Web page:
Bladder Cancer (cont.)
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Medical Treatment: Radiation
Standard therapies for bladder cancer include surgery, radiation therapy, chemotherapy, and immunotherapy or biological therapy.
Radiation is a painless, invisible high-energy ray that can kill both cancer cells and normal cells in its path. New radiation treatments are able to focus radiation better and damage fewer normal cells. Radiation may be given for small muscle-invasive bladder cancers. It is commonly used as an alternative approach to or in addition to surgery. Either of two types of radiation can be used. However, for greatest therapeutic efficacy, it should be given in conjunction with chemotherapy:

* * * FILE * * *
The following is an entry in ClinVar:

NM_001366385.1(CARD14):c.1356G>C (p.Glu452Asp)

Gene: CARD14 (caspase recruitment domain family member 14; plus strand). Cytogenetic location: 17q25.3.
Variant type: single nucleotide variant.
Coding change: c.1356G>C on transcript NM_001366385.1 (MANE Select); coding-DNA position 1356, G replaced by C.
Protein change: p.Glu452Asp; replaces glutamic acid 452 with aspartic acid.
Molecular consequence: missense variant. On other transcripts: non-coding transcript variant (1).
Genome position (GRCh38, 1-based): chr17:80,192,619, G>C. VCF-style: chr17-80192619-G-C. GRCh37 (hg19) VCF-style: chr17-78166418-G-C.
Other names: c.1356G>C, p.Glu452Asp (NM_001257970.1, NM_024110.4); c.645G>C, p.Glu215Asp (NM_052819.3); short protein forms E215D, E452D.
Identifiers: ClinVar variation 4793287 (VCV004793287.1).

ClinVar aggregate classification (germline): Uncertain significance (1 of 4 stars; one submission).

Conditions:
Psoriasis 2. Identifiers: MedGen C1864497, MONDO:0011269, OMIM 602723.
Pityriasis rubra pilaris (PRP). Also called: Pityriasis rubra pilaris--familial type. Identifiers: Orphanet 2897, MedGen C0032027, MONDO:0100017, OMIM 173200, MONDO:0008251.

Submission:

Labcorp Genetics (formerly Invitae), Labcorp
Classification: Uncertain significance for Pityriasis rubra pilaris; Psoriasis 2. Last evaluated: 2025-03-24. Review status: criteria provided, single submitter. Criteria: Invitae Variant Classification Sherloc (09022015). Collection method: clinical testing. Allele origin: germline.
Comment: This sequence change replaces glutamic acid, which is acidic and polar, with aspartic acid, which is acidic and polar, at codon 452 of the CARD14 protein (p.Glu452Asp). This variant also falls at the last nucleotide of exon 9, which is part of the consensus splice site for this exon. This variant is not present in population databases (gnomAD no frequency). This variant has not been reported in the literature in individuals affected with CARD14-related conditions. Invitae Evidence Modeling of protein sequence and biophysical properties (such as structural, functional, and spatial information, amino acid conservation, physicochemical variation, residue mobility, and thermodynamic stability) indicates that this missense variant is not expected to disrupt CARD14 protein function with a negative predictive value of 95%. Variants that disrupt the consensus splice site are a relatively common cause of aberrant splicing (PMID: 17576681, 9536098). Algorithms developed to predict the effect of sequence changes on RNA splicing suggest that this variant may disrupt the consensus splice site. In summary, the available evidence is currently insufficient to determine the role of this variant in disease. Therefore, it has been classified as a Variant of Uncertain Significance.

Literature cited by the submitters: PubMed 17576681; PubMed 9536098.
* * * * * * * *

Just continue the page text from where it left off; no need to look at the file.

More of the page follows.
Unfortunately, radiation affects not only cancer cells but also any healthy tissues it touches. With external radiation, healthy tissue overlying or adjacent to the tumor can be damaged if the radiation cannot be focused enough. The side effects of radiation depend on the dose and the area of the body where the radiation is targeted.
Medically Reviewed by a Doctor on 8/17/2015
Gary David Steinberg, MD
Mark H. Katz, MD
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